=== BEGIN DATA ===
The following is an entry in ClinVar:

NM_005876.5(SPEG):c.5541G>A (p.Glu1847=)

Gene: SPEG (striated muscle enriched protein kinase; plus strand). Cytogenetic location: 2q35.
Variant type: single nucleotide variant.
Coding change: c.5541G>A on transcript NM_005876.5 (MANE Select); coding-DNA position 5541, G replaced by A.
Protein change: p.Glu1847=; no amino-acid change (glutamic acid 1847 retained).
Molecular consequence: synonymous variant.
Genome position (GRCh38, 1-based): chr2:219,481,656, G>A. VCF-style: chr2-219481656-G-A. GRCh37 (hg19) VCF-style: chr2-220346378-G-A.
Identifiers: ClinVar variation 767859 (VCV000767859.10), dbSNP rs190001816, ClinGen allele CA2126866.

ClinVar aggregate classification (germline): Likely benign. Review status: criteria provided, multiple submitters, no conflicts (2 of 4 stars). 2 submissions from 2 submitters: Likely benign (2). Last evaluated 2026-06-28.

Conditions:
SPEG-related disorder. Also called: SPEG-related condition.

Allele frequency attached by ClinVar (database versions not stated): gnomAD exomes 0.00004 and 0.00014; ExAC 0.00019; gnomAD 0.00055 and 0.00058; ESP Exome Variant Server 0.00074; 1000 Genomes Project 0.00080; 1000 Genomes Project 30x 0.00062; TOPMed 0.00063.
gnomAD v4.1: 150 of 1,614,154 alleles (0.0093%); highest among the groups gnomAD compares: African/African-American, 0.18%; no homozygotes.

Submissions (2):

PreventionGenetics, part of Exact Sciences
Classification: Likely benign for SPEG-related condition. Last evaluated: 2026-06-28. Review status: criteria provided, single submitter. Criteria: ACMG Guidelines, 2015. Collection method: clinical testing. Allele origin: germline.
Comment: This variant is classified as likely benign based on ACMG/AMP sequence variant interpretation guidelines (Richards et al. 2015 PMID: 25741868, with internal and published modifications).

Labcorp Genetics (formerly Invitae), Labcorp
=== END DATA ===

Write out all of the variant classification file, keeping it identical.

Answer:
The following is an entry in ClinVar:

NM_005876.5(SPEG):c.5541G>A (p.Glu1847=)

Gene: SPEG (striated muscle enriched protein kinase; plus strand). Cytogenetic location: 2q35.
Variant type: single nucleotide variant.
Coding change: c.5541G>A on transcript NM_005876.5 (MANE Select); coding-DNA position 5541, G replaced by A.
Protein change: p.Glu1847=; no amino-acid change (glutamic acid 1847 retained).
Molecular consequence: synonymous variant.
Genome position (GRCh38, 1-based): chr2:219,481,656, G>A. VCF-style: chr2-219481656-G-A. GRCh37 (hg19) VCF-style: chr2-220346378-G-A.
Identifiers: ClinVar variation 767859 (VCV000767859.10), dbSNP rs190001816, ClinGen allele CA2126866.

ClinVar aggregate classification (germline): Likely benign. Review status: criteria provided, multiple submitters, no conflicts (2 of 4 stars). 2 submissions from 2 submitters: Likely benign (2). Last evaluated 2026-06-28.

Conditions:
SPEG-related disorder. Also called: SPEG-related condition.

Allele frequency attached by ClinVar (database versions not stated): gnomAD exomes 0.00004 and 0.00014; ExAC 0.00019; gnomAD 0.00055 and 0.00058; ESP Exome Variant Server 0.00074; 1000 Genomes Project 0.00080; 1000 Genomes Project 30x 0.00062; TOPMed 0.00063.
gnomAD v4.1: 150 of 1,614,154 alleles (0.0093%); highest among the groups gnomAD compares: African/African-American, 0.18%; no homozygotes.

Submissions (2):

PreventionGenetics, part of Exact Sciences
Classification: Likely benign for SPEG-related condition. Last evaluated: 2026-06-28. Review status: criteria provided, single submitter. Criteria: ACMG Guidelines, 2015. Collection method: clinical testing. Allele origin: germline.
Comment: This variant is classified as likely benign based on ACMG/AMP sequence variant interpretation guidelines (Richards et al. 2015 PMID: 25741868, with internal and published modifications).

Labcorp Genetics (formerly Invitae), Labcorp